Foreclosure Home News and Opinion Mortgage Cops Are Coming for Strategic Defaulters

Mortgage Cops Are Coming for Strategic Defaulters

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Beware strategic defaulters, the mortgage cops are coming.

The Office of the Inspector General (OIG) at the Federal Housing Finance Agency  (FHFA) is a new federal law enforcement agency that is trying to find strategic defaulters and collect on what they still owe. Special OIG agents have the powers to search, seize and arrest — and they are even authorized to carry firearms.

The FHFA is the supervisory agency of the two government-owned enterprises, Fannie Mae and Freddie Mac. Since 2008, Fannie and Freddie have been under federal conservatorship. The OIG is a separate agency within FHFA that answers to  Congress. Its mission is to root out fraud, waste and abuse within FHFA. The agency has 130 investigators, auditors, attorneys and prosecutors.

Since Fannie and Freddie are on the hook for $187 billion in taxpayer money that the Treasury pumped into the twin agencies, the OIG’s agents are on the prowl for people who owe it money. They work out of 11 field offices — soon to be 14  nationwide — and their gun-toting agents are looking for you if you’ve  strategically defaulted — missed mortgage payments even if you could still afford to make them.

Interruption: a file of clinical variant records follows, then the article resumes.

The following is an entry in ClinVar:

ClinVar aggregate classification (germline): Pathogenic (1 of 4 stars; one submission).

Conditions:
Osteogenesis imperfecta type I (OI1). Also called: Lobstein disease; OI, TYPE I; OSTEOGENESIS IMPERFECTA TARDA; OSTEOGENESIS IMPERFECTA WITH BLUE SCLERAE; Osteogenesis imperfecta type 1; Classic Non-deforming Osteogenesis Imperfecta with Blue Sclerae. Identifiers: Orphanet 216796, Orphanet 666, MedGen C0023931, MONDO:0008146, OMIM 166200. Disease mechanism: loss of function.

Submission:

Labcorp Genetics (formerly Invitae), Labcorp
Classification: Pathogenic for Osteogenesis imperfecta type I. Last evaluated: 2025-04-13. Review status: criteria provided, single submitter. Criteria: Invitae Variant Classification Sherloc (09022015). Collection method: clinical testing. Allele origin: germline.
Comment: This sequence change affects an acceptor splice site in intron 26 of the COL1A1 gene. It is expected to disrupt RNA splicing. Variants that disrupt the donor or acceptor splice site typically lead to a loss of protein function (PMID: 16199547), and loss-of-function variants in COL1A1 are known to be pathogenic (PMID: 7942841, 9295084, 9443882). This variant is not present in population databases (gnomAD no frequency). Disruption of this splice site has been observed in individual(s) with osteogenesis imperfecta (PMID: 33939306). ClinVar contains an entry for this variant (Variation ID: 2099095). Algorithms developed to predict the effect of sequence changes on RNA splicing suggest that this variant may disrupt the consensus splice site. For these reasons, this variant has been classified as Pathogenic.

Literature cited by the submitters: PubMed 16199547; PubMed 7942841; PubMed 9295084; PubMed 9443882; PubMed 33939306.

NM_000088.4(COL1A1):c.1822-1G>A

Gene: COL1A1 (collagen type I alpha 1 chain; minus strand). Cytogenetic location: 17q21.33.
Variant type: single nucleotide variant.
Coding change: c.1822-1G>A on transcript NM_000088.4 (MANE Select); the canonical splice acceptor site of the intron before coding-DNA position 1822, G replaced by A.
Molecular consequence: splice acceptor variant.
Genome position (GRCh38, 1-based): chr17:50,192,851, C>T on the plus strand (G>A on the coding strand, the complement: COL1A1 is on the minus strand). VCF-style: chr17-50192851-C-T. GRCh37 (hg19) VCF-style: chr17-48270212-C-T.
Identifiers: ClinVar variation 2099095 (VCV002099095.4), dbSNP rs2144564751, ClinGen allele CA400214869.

Experian estimated that 20 percent of all foreclosures are from strategic defaulters. The OIG estimates that strategic defaulters owe $1 billion to Fannie and Freddie, and they plan to criminally prosecute them.

 “We’re not just going to demand repayment,” Heath Wolfe, OIG assistant inspector general for audits, told the Chicago Tribune. “We’re going to lock (people) up.”

The story goes on to note that OIG investigators are also searching for lenders who fraudulently sold bad loans to Fannie and Freddie.

If 20 percent of foreclosures are strategic and the OIG succeeds in its mission of identifying the borrowers behind those strategic foreclosures, then it could mean a lot of people could be locked up and more considering strategic default might consider a less risk alternative such as refinancing or short sale.

What do you think readers? Is the Office of the Inspector General wasting its time going after relatively petty housing fraudsters? Or should these homeowners be  held accountable for not honoring the mortgage contract?

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